Here's an email I received from a student who takes my vocal performance class each summer at The Fairbanks Summer Arts Festival, in Alaska:

"Applause and appreciation are ego boosting. All performers love both. Recently, an elderly friend of mine (at least older than I am) gave me something more precious; gratitude.

Recently, my friend lost her husband of many years. The two of them loved to dance together and Stardust was one of their favorites. I sang Stardust at our show last summer. It was a so-so performance; not bad, but it didn't bring the house down. Now, months later, my friend told me how after the show she came home and cried for three hours - happy memory tears. That song had touched her deeply. She was grateful for those hours of happy tears.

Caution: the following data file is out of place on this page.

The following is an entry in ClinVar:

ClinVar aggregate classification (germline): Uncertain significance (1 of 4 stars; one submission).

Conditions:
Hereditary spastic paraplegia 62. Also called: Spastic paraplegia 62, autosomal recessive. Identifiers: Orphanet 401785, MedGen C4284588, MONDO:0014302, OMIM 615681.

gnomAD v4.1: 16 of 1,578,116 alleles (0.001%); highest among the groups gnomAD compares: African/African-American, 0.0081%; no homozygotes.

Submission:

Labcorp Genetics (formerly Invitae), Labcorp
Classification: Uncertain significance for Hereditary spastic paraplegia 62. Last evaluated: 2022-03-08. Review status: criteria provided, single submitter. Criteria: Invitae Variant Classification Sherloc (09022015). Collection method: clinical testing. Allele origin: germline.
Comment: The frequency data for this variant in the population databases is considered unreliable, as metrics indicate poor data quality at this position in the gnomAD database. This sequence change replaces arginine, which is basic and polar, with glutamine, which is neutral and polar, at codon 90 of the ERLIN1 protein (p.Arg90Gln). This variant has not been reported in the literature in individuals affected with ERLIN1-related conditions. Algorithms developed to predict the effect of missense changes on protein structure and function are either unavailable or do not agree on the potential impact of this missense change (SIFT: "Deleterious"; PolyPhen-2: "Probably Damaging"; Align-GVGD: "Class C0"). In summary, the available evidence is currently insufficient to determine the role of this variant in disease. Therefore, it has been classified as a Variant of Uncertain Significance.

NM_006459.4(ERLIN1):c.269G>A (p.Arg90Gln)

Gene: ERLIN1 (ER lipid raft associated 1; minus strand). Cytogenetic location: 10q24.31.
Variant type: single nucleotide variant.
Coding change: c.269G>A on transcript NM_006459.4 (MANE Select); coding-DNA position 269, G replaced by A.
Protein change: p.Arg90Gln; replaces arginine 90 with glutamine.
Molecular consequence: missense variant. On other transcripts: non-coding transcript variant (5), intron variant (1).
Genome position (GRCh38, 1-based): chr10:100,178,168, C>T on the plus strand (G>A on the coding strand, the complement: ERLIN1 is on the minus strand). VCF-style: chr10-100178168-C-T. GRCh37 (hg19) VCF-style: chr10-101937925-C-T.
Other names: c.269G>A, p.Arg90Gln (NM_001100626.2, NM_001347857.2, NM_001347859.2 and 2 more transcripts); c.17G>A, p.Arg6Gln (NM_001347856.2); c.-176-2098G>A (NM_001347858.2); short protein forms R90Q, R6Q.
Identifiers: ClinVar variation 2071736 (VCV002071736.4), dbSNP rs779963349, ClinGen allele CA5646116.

Last Sunday my group of friends played our monthly show at an assisted living home. Many in that audience arrive in wheel chairs and show the signs of aches and pains. Today I will sing for our church service at that same home. Afterwards, a friend and I will go to the home a bedridden lady to play old some time hymns she loves. These venues produce little or no applause, but the appreciation and gratitude are thunderous."

This email says it all. As performers we're often so wrapped up in our own thoughts/nervousness/efforts that we forget about the true power of music. We often have no idea how much our music is touching our listeners' hearts. Now go out there and heal the world with your music 🙂

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